The significance of this case didn’t lie in just the result but in the location in which that the result was determined. Libel laws are infamously stricter in the United Kingdom and it is usually far easier for plaintiffs to prove damages than in the U.S. and other similar countries. In fact, Great Britain has been dubbed a destination for “libel tourism” in the past. Even though the Commonwealth of Virginia (some U.S. states are too hipster to refer to themselves as “states”) is considered an easier spot to win defamation cases in the U.S., it still isn’t as permissive as the U.K.

The fact that Depp failed to convince a British judge that “wife-beater” was libel but was able to convince an American jury that Heard’s op-ed was defamatory is one of the more curious aspects of this whole saga.

Astroturfed Johnny Depp Support Was Real

In its third and final episode, Depp v. Heard briefly addresses a curious aspect of Johnny Depp’s overwhelming online support. The docuseries includes audio from several podcasters speculating about Depp’s defense team purchasing online bots to astroturf support for the actor. (“Astroturfing” is a term that refers to “the deceptive practice of presenting an orchestrated marketing or public relations campaign in the guise of unsolicited comments from members of the public.”)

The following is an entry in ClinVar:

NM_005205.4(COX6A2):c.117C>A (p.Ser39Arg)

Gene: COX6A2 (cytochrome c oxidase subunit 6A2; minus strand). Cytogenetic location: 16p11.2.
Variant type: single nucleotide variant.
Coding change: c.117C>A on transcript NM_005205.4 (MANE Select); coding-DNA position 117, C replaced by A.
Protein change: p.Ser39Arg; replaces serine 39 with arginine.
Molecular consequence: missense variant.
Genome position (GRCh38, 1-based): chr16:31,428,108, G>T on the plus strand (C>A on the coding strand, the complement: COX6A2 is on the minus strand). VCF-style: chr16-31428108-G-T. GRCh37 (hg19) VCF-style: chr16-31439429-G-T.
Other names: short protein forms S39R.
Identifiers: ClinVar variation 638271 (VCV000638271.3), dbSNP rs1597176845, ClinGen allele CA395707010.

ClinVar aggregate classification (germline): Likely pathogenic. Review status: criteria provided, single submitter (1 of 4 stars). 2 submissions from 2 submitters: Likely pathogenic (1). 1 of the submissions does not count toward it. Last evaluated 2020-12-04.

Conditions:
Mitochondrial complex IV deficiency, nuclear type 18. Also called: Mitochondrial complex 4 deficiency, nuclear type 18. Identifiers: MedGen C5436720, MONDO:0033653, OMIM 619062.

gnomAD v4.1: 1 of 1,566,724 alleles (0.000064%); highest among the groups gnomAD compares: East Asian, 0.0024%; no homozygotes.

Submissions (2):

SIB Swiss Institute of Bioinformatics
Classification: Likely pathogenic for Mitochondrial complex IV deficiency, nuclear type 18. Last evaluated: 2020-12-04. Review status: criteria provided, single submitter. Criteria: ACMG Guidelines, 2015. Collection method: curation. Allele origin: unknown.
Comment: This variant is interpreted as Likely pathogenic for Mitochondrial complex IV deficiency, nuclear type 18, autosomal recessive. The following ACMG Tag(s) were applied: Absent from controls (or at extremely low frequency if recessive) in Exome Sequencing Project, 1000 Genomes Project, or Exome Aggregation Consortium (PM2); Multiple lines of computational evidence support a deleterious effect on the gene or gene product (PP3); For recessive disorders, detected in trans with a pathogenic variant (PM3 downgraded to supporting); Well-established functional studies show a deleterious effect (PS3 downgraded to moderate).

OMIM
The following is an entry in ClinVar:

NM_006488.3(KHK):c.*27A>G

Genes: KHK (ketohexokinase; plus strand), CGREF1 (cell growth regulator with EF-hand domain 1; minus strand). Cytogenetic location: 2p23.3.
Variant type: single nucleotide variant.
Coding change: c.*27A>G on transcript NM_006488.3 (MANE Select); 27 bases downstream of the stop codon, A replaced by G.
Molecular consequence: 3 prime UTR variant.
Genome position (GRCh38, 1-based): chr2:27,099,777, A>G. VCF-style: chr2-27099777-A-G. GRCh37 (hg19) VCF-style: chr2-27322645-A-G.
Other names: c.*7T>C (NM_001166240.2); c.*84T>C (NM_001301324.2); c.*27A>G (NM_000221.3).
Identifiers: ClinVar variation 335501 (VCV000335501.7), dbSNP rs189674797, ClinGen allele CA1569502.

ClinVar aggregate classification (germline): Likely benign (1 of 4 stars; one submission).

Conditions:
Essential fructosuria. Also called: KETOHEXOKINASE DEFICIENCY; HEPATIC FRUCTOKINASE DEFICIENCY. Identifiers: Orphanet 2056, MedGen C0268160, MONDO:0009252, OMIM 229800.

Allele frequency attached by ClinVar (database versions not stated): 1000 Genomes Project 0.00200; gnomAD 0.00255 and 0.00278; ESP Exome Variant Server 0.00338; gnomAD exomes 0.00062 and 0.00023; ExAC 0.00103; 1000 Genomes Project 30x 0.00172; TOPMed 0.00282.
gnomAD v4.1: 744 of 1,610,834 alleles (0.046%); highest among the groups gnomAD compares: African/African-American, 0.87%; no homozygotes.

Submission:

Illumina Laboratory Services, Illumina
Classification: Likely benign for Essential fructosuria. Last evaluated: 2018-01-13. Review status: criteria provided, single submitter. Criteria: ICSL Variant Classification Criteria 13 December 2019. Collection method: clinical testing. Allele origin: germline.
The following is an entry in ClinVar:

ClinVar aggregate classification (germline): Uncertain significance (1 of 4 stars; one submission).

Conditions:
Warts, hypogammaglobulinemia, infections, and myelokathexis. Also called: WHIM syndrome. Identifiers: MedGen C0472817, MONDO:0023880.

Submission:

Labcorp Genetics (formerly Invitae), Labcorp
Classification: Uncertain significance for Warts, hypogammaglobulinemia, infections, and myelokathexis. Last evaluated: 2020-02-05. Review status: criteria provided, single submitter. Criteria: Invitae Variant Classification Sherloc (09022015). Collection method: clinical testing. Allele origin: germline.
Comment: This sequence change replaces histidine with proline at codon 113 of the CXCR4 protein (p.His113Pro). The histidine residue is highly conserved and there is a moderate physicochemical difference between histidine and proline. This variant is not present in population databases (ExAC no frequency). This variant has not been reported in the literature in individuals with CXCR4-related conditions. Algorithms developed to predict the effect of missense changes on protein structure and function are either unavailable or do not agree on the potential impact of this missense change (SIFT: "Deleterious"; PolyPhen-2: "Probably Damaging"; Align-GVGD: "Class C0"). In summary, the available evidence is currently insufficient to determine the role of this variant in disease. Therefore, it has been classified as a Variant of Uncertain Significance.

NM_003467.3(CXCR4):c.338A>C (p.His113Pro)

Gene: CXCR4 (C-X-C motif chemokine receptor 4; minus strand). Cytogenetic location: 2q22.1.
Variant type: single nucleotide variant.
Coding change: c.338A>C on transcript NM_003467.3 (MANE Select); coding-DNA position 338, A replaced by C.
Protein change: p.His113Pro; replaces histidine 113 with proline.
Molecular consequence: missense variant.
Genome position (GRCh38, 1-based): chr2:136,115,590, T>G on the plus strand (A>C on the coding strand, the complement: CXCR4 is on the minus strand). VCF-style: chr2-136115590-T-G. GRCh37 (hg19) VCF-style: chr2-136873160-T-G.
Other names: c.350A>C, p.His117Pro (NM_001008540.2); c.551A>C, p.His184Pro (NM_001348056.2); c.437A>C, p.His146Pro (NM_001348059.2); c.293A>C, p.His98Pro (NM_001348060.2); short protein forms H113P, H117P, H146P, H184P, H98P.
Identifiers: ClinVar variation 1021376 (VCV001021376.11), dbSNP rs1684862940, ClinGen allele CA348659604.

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Later, a TikTok user @drewmtillman presents evidence of bots in the comment section of a TikTok post featuring Heard’s lawyer Elaine Charlton Bredehoft. This is a prime example of Depp v. Heard‘s agnostic view of the case working against it. By ceding this revelation to podcasters and TikTok-ers, it suggests that the use of media manipulation tactics from one side is up for interpretation. In reality, it was not.

Reporting from Vice suggests that conservative media outlet The Daily Wire spent somewhere between $35,000 and $47,000 promoting misinformation about the Depp v. Heard case through Facebook and other social media channels. One such article the site promoted was  “The Attempted Character Assassination of Johnny Depp,” which misrepresents several aspects of the case including the results of the U.K. trial.

The majority of online support for Depp was almost certainly authentic and not solely the response from bots or bad-faith actors. But the goal of astroturfing often isn’t to manufacture support or dissent for a given topic but to influence it and grow it. Given the fact that this case was very public and its jurors were not sequestered (though they were instructed to avoid media), it’s important to clarify that the astroturfing here was very much real.

The Unsealed Documents Are Telling